It's light years away from the simple wooden signs often seen on the front of historic buildings that list the date they were built and their original owners.
Thanks to the work of 80 students from Mystic Middle School, Stonington High School and Independent Study Home Scholar Group ( a Stonington/Groton home school organization), tourists and residents alike will soon be able to learn about the history of 14 downtown Mystic buildings with the convenience of their smartphones.
In celebration of its upcoming 40th anniversary, Cathy Marco of the Mystic River Historical Society enlisted the students to undertake a so-called GeoHistorian Project, which has was first done in Kent, Ohio, the home of Kent State University.
The historical society, the home school group and students from the 5/6th grade MayJunes program at Mystic Middle School are working with students from Tim Chokas' high school media class to create 60- to 90-second films using the iMovie program.
A QR bar code will be placed on a plaque at each building and then anyone with a smartphone who has downloaded the QR code-reader can scan the code on the plaques and link to the films about that site.
Marco said she discovered the GeoHistorian Project after being asked to look into traditional plaques for historic buildings in the downtown. But when she came across the GeoHistorian Project, which was created by two Kent State professors, she saw it as a way to not only use technology to teach history to students, but to get them excited about the subject, too.
"Historical societies are aging. We'd love to get some new blood in them. So this is a great way to get kids and their parents involved in history," she said. "If we told them to walk down Gravel Street and look at old homes they would be bored. But asking them to do this is different."
Marco began meeting with schools about working on the project last spring and forwarded a 174-page syllabus to those who agreed to work on the project.
Lauren McGugan, one of the teachers in the MayJunes, said after meeting with historical society members about the history of the downtown and the high school students, her students have been visiting 10 of the buildings, taking photographs of them and researching what has been in the building or on the site in the past. They looked at old photos and talked to some of the building owners.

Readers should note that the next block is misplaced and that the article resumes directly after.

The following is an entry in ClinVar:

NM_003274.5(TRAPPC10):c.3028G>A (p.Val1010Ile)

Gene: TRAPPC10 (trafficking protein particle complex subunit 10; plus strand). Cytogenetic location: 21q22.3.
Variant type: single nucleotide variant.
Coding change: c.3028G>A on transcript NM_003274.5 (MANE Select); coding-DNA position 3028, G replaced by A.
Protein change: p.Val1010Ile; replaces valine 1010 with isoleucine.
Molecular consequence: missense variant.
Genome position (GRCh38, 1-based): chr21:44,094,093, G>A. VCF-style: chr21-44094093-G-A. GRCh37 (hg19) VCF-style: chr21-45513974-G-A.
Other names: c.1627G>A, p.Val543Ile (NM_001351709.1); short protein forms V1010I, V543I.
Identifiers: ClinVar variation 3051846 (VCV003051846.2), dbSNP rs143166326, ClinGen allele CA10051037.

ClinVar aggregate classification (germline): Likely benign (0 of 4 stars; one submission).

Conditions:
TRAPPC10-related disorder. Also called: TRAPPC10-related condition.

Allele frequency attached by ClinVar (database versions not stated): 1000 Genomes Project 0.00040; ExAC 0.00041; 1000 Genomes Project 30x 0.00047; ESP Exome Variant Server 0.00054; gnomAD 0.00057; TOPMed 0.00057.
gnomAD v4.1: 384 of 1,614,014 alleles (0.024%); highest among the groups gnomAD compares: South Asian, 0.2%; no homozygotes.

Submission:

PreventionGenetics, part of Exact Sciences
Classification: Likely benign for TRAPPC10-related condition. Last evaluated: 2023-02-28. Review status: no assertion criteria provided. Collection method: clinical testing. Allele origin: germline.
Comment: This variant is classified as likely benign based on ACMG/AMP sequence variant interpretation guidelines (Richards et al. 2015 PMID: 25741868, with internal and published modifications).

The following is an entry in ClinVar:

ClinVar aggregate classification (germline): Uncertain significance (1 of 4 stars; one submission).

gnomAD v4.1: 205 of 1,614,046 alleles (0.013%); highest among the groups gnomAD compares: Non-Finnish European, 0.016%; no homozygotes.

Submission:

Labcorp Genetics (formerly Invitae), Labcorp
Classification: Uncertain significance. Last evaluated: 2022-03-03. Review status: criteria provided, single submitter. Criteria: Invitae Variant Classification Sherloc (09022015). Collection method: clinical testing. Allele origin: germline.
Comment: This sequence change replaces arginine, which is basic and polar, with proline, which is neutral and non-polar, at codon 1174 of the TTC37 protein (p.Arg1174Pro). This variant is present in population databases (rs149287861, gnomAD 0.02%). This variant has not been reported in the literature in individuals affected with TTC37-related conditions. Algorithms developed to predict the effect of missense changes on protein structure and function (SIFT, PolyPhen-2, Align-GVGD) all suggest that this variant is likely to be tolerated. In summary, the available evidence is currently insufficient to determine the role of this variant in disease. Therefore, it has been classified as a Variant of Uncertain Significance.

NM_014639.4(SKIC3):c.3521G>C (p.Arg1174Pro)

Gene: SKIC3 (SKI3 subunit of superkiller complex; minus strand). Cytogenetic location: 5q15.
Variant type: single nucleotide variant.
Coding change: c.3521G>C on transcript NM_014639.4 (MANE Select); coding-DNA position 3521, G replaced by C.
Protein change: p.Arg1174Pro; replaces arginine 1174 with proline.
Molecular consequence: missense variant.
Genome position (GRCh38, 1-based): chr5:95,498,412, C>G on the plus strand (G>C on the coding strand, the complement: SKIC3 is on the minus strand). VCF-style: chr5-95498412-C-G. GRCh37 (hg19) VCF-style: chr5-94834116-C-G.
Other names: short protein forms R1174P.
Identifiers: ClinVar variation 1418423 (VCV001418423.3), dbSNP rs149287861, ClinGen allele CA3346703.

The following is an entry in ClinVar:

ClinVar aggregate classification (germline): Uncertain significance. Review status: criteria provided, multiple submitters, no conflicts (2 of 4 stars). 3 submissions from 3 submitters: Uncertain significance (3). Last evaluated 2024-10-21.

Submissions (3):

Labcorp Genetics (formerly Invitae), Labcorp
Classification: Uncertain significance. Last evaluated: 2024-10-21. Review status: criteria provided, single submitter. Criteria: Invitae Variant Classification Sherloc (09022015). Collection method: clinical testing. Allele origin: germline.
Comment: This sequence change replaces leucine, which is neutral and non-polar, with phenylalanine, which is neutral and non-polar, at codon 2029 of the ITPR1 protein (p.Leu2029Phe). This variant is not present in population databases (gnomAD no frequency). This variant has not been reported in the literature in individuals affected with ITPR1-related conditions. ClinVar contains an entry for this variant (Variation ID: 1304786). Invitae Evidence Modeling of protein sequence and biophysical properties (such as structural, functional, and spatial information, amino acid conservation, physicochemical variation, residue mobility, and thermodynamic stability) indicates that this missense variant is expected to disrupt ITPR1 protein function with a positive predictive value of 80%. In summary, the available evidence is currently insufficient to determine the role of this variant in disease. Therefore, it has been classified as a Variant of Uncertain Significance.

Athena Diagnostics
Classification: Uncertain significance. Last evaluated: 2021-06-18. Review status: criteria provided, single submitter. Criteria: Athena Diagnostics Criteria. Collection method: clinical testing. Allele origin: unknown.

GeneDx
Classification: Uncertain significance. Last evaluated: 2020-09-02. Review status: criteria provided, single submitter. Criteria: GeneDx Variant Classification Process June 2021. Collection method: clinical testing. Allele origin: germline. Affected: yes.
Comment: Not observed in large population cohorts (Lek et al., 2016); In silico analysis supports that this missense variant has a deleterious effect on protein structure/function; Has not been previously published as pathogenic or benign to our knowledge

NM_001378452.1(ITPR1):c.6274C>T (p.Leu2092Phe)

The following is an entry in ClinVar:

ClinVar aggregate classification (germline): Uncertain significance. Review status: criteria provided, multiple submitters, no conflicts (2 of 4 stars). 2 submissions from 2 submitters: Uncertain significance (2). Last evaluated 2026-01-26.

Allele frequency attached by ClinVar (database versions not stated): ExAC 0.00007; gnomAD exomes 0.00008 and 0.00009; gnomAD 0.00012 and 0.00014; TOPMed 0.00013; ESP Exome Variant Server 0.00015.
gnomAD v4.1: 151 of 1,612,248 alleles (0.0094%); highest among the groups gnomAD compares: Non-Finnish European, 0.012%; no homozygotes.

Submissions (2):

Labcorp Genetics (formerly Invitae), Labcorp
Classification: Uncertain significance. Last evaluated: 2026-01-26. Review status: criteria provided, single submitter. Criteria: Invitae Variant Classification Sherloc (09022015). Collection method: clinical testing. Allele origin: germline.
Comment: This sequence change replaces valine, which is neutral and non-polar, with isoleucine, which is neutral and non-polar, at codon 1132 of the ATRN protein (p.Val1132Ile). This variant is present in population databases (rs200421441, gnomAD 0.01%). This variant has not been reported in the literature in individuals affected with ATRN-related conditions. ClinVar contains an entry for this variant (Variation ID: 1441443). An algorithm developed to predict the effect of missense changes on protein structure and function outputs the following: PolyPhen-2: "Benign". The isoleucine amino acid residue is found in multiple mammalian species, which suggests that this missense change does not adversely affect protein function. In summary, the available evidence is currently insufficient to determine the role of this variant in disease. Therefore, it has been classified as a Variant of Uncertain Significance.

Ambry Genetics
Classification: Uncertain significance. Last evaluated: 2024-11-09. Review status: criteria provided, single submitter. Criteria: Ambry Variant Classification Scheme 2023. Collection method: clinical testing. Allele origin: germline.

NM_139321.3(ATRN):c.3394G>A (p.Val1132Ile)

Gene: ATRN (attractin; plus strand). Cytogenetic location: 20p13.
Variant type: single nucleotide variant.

Marco said students working on the Mystical Toys building next to the drawbridge discovered it was once a movie theater and dry goods store and saw photos of the businesses.
The students have amassed large amounts of information about their buildings and now must decide what they will use to best tell the story, McGugan said.
She said they have viewed old photos of horses plodding down dirt streets, evidence of how the downtown has changed over time. They've also learned why certain buildings and stores are named what they are.
"It will be interesting to see what stories they will tell," she said.
McGugan said the students now have to write scripts, decide what photos to use, integrate sound effects and voice overs and then make the iMovies with the technical assistance from the high school students. Then they'll need to edit their productions and make revisions. Marco said she envisions unveiling the project in late spring.
Some of the businesses selected by the historical society for the plaques are Mystical Toys, the Whaler's Inn, the Gilbert Block, Smith Plumbing and the Mystic Drawbridge Ice Cream Shop.
More information about the GeoHistorian Project is at http://www.rcet.org/geohistorian/about/ while examples from Kent, Ohio can be found at http://www.youtube.com/user/geohistorian).